This week Kelly and JJ kick off their Summer of Archetypes with The Chosen One. What constitutes a Chosen One narrative? What are some examples? What are examples of a subverted Chosen One? CAN you truly subvert a Chosen One narrative? Also, our gripes with the TV show LOST.
As we define it, the Chosen One is The One Who Solves the Story Problem, or a singular character with a Greater Purpose.
Some examples of Chosen Ones:
Hercules and other Greek demigods
Buffy the Vampire Slayer
The Chosen One may or may not be "divinely" or supernaturally ordained, e.g. Frodo and Katniss are not the subject/object of a prophecy, unlike Harry Potter. Regardless of whether fate plays a hand in the choosing of the One, it is when the character takes up the responsibility to defeat The Big Bad that they become a Chosen One.
Is the Chosen One overdone? That is subjective (obviously). Both Kelly and JJ enjoy a well-executed Chosen One story. As we said in our previous Archetypes, Tropes, and Cliches podcast, it's when tropes become shorthand is when they become cliche.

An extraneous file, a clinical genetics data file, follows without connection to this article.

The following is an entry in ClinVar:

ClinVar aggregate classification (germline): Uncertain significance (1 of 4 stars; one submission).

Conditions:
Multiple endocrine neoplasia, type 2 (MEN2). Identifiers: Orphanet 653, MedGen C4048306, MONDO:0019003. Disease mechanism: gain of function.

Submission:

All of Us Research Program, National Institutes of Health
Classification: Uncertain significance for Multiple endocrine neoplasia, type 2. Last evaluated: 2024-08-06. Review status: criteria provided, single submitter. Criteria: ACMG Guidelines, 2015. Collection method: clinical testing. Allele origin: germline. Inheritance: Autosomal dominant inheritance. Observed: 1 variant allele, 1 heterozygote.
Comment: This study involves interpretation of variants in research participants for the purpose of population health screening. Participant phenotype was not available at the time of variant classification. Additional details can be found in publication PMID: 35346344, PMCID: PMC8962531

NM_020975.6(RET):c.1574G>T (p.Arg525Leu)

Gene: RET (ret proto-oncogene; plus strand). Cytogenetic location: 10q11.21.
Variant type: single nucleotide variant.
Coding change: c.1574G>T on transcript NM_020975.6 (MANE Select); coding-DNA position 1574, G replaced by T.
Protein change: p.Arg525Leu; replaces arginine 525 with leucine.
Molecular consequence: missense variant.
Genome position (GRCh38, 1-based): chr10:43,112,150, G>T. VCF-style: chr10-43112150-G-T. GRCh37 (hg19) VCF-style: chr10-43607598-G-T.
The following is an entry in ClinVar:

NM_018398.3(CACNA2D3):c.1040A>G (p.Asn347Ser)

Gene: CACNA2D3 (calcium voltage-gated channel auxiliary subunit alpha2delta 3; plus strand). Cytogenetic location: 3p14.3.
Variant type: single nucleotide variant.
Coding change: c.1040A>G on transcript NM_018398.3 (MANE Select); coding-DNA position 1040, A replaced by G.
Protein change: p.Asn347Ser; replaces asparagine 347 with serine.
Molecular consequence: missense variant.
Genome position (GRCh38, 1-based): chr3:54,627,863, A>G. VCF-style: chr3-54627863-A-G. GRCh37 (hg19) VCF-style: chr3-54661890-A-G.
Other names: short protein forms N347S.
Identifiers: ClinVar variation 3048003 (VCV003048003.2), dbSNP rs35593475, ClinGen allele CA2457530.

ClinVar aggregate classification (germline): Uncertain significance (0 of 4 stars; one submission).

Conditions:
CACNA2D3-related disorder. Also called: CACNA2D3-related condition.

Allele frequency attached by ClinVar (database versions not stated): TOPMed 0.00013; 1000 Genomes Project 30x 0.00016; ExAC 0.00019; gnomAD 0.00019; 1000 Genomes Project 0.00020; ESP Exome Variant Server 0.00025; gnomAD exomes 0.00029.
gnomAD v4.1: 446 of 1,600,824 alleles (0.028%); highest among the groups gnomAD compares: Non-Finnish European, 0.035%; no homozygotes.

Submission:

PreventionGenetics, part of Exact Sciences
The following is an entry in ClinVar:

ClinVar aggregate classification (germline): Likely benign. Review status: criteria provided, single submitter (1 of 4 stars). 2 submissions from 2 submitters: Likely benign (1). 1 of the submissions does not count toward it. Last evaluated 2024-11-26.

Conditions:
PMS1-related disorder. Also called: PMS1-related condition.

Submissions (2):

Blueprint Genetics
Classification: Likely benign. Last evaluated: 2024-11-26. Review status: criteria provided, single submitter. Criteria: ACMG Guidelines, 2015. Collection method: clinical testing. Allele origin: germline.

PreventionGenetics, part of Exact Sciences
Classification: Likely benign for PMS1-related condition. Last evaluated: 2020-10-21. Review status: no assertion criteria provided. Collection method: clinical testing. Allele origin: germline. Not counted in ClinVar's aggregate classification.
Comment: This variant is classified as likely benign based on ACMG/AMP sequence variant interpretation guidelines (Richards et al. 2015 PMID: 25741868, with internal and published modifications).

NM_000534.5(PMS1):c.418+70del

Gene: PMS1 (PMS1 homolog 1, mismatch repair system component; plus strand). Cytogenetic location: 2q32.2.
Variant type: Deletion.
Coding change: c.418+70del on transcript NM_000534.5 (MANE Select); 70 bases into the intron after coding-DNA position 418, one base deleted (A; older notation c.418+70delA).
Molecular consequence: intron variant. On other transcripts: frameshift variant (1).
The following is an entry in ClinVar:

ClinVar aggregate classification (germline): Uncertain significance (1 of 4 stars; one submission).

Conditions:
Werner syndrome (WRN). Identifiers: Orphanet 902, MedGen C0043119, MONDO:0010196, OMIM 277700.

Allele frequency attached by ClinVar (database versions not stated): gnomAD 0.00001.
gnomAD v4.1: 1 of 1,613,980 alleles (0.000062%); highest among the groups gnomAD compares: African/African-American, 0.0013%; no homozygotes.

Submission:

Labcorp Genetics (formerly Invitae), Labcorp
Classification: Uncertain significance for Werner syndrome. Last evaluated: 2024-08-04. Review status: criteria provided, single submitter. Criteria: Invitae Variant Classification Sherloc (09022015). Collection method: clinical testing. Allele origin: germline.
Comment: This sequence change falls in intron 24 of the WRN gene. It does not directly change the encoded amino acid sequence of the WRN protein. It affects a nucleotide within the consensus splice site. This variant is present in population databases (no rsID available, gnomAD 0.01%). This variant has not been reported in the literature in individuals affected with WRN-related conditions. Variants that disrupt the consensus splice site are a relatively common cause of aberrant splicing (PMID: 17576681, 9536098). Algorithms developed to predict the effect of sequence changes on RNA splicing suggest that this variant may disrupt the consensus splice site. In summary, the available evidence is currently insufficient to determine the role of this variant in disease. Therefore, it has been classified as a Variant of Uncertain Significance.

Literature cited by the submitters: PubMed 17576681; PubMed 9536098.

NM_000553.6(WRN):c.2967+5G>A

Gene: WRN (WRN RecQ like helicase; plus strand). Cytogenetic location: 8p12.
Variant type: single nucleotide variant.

Can you successfully subvert the Chosen One narrative? JJ is not so sure; most attempts to subvert the Chosen One narrative end up playing straight into the trope anyway (e.g. Un Lun Dun by China Mieville). However, Chosen One characters can be a subversion of expectations. Deeba, the unChosen one of Un Lun Dun is a subversion because she's the sidekick/best friend, she's not white, etc. Buffy Summers of Buffy the Vampire Slayer started out as a subversion as well (the "first girl to die in a horror movie" because she's blonde and a cheerleader). Both of these narratives ended up playing the trope straight.
What We're Working On
Kelly is working on agenting stuff
JJ is resting from book 2, but is itching to get back to it and fix it. She's also waiting for news on her secret project.
Books Discussed/What We're Reading
The Hero with a Thousand Faces by Joseph Campbell
Un Lun Dun by China Mieville
Trickster's Choice and Trickster's Queen by Tamora Pierce
Ruby Red, Sapphire Blue, and Emerald Green by Kerstin Gier
The Rest of Us Just Live Here by Patrick Ness
Howl's Moving Castle by Diana Wynne Jones (and the Miyazaki movie!)
Off Menu Recommendations
GLOW (yes, again)
That’s all for this week! Next week we’ll continue our Summer of Archetypes, continuing with the Fatal Flaw! As always if you have any questions, feel free to leave them in the comments below, send us an ask on Tumblr, or tweet using the hashtag #askpubcrawl!